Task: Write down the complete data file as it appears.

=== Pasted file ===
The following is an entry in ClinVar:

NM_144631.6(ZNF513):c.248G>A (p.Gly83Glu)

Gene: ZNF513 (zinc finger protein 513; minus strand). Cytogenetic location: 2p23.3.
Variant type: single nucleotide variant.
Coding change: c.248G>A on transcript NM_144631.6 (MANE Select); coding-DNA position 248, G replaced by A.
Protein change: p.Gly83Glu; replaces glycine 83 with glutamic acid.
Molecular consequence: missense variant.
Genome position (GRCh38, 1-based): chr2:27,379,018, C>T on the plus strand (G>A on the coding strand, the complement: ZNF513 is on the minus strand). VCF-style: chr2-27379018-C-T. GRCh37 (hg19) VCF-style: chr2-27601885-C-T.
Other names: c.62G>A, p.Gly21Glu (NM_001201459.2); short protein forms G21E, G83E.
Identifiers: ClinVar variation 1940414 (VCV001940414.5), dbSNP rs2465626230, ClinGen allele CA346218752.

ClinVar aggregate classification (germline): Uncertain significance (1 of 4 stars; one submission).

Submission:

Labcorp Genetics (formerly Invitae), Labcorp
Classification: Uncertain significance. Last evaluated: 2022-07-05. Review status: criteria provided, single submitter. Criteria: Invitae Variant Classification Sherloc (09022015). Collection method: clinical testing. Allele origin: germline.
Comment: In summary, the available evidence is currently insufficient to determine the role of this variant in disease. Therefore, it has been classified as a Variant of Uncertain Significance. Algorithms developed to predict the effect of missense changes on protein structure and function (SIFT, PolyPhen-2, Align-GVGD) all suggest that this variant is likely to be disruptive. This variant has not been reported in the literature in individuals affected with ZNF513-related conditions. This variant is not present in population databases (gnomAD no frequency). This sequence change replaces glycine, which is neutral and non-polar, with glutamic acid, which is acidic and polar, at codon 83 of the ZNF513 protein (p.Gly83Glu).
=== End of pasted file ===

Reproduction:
The following is an entry in ClinVar:

NM_144631.6(ZNF513):c.248G>A (p.Gly83Glu)

Gene: ZNF513 (zinc finger protein 513; minus strand). Cytogenetic location: 2p23.3.
Variant type: single nucleotide variant.
Coding change: c.248G>A on transcript NM_144631.6 (MANE Select); coding-DNA position 248, G replaced by A.
Protein change: p.Gly83Glu; replaces glycine 83 with glutamic acid.
Molecular consequence: missense variant.
Genome position (GRCh38, 1-based): chr2:27,379,018, C>T on the plus strand (G>A on the coding strand, the complement: ZNF513 is on the minus strand). VCF-style: chr2-27379018-C-T. GRCh37 (hg19) VCF-style: chr2-27601885-C-T.
Other names: c.62G>A, p.Gly21Glu (NM_001201459.2); short protein forms G21E, G83E.
Identifiers: ClinVar variation 1940414 (VCV001940414.5), dbSNP rs2465626230, ClinGen allele CA346218752.

ClinVar aggregate classification (germline): Uncertain significance (1 of 4 stars; one submission).

Submission:

Labcorp Genetics (formerly Invitae), Labcorp
Classification: Uncertain significance. Last evaluated: 2022-07-05. Review status: criteria provided, single submitter. Criteria: Invitae Variant Classification Sherloc (09022015). Collection method: clinical testing. Allele origin: germline.
Comment: In summary, the available evidence is currently insufficient to determine the role of this variant in disease. Therefore, it has been classified as a Variant of Uncertain Significance. Algorithms developed to predict the effect of missense changes on protein structure and function (SIFT, PolyPhen-2, Align-GVGD) all suggest that this variant is likely to be disruptive. This variant has not been reported in the literature in individuals affected with ZNF513-related conditions. This variant is not present in population databases (gnomAD no frequency). This sequence change replaces glycine, which is neutral and non-polar, with glutamic acid, which is acidic and polar, at codon 83 of the ZNF513 protein (p.Gly83Glu).